DES MOINES — The Iowa House once again has unanimously approved legislation providing oversight of Medicaid managed care to deal with what the bill’s manger called “bumps in the road.”
The House earlier passed similar legislation, but it failed to meet a deadline in the Senate. So the House passed House File 2483 on a 95-0 vote. The earlier version was approved 97-0.
“This bill is our second chance to revive the managed care provisions and hopefully get this to the governor’s desk,” Rep. Dave Heaton, R-Mount Pleasant, said.
The bill makes a statement “to the Department of Human Services, to the citizens out there who are being served by these managed care organizations, to the providers, that we feel very strongly in doing what we can to provide oversight over the process of this privatized Medicaid approach that has created so many bumps in the process and taken up so much of our time,” Heaton said.
HF 2483 addresses the timeliness of Medicaid payments, denial reasoning, credentialing, prior authorizations, appeals, level of care determinations and a small claims audit, Heaton explained.
An analysis by the Legislative Services Agency after passage of the first attempt, HF 2462, showed its cost would be $4.7 million. However, Heaton and others who worked on the bill found ways to reduce it to $1.55 million.
The difference will be addressed in the Medicaid budget, said Heaton, chairman of the House Health and Human Services Budget Subcommittee.
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The changes approved Monday decrease guaranteed court-order treatment time from five days to three before medical necessity criteria is applied, he said. That accounts for a 40 percent decrease in the cost, but still allows for treatment over a long weekend. Heaton said.
Heaton encouraged House members to “contact your senators and ask them to support what we’ve passed out of here.”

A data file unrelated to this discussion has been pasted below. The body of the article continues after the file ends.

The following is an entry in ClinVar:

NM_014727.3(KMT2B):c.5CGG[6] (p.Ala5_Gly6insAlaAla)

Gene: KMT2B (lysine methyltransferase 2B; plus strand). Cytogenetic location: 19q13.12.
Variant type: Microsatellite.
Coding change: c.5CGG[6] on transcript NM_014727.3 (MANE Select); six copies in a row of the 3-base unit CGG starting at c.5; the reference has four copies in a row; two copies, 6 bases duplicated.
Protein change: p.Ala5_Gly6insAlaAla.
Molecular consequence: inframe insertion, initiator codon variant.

Legislation that would exempt some boards from a gender and political party balance requirement and another to change the way county supervisors are elected did not fare as well.
HF 2372, which would change the redistricting process for some county boards of supervisors, was approved largely on a party-line vote, 54-41.
The bill, back for another vote after it was revised in the Senate, requires any county with a population of more than 60,000 to use a plan that requires residents to choose a candidate who also lives in the district, with districts based on population. The district lines would be drawn by the nonpartisan Legislative Services Agency, which draws maps for legislative and congressional districts, rather than a board-appointed commission.
Iowa has 10 counties that exceed the population limit. If the measure were to become law, no supervisor in those counties could be elected countywide.
Although Iowa’s two most populous counties — Polk and Linn — already elect supervisors from within districts, those maps are not drawn by the state.
An argument over maintaining gender and political balance flared Monday during a debate over a change in the membership requirements for workforce development boards.
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Senate File 2353 would remove the requirement that the boards be exempt from state law requiring gender and political party affiliation balance on state boards.
“We want to remain a fair and balanced state,” Rep. Kirsten Running-Marquardt, D-Cedar Rapids, said while explaining her amendment to maintain the gender and political party balance. Removing the requirement for the local workforce boards would be the start down a slippery slope toward removing the requirement for other boards, she argued.
However, her amendment failed 41-54 on a party-line vote. The bill was approved 88-7.
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